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ACTIVISM Does art imitate life or life imitate art?

That's the question posed by no-holds-barred activists The Guerrilla Girls in their latest assault on male behaviour in the arts, reports ANNE DOUGLAS

GUERRILLA GIRLS, the anonymous group of US feminist female artists devoted to fighting sexism and racism within the art world, are bringing their unique form of “culture jamming” to billboard displays across Britain.

They formed in New York City in 1985 with the mission of highlighting gender and racial inequality in the visual arts community and, to remain anonymous, members don gorilla masks and use pseudonyms referencing deceased female artists.

Their latest project involves large-scale billboards across Britain in iconic locations from Glasgow Barrowlands to London Bridge, countryside locations and seaside towns until July 18.

They are part of The Male Graze which explores bad male behaviour through the lens of art history.
“What art historians call the male gaze, the masculine, heterosexual perspective in European and American art, mostly by white men, that depicts women as sexual objects for the pleasure of the male viewer, we call The Male Graze,” The Guerrilla Girls said.

“Lots of women are naked in post-colonial Western art. Some are idle: sleeping, splayed out on beds and couches, lounging around with their friends, bathing and maybe even dancing.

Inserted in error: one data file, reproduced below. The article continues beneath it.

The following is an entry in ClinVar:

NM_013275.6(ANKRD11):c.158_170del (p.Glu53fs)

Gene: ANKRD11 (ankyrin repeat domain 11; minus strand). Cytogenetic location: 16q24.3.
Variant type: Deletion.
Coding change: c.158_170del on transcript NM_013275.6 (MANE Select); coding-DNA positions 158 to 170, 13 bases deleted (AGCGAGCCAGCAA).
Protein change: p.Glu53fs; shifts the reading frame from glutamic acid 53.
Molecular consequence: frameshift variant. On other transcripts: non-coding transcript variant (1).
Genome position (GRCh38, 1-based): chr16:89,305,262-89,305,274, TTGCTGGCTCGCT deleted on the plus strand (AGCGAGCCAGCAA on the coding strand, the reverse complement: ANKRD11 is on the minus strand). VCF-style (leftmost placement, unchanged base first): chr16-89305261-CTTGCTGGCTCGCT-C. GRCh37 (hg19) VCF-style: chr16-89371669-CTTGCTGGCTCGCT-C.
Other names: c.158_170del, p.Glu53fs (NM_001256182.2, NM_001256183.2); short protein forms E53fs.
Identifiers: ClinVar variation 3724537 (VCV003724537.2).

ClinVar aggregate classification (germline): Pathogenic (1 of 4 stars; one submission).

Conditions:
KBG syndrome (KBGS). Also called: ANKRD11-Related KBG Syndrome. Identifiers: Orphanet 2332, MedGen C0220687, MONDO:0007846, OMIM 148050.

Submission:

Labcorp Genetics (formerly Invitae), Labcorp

“When active, there is usually a sexual element present — voyeurism, seduction, harassment, assault, rape and sometimes murder.

“When we looked into how some revered male artists used and abused women in their real lives, we saw a lot of grazing, not just gazing. So we want to ask: does art imitate life or life imitate art?”

Viewers of the billboards are then asked to go to museums, do a count of naked women vs women artists on exhibition and post their findings and comments on themalegraze.com.

This website also examines the real-life bad behaviour of many beloved artists who not only “gazed” on women in their work but “grazed” on them in actuality.

According to Helen Nisbet, artistic director of commisioners Art Night, the Guerrila Girls project is “galvanising a potentially new audience to consider or reconsider the question of who gets to be represented and who holds power."

The billboards can be viewed at:

345 Old Street, London, EC1V 9LT
London Bridge / Borough High Street, London, SE1 9OG
The Anchor Inn, Digbeth – Rea Street, Birmingham, B5 6ET
2 Forfar Road, Dundee, DD4 7AR
Cardiff, x Motorpoint Arena A – Bute Terrace, Cardiff, CF10 2FE
231 Gallowgate, Barrowlands, Glasgow, G4 OTP (from 23 June)
1 Warehouse, New Orchard Street, Swansea, SA1 6YL
A209, Lewes (opposite Elephant and Castle pub, adjacent to New Road) and Hoardings adjacent to Eastbourne Redoubt, Royal Parade, Eastbourne BN22 7AQ
1364 Neath Road, Swansea, SA1 2HL (14 June – 27 June)
57 Neath Road C/O Lyndu Street, Morriston, SA6 7BH (28 June – 11 July)
Compton Verney, Warwick, CV35 9HJ
Headingley Ln., Headingley, Leeds LS6 2AS

 

 

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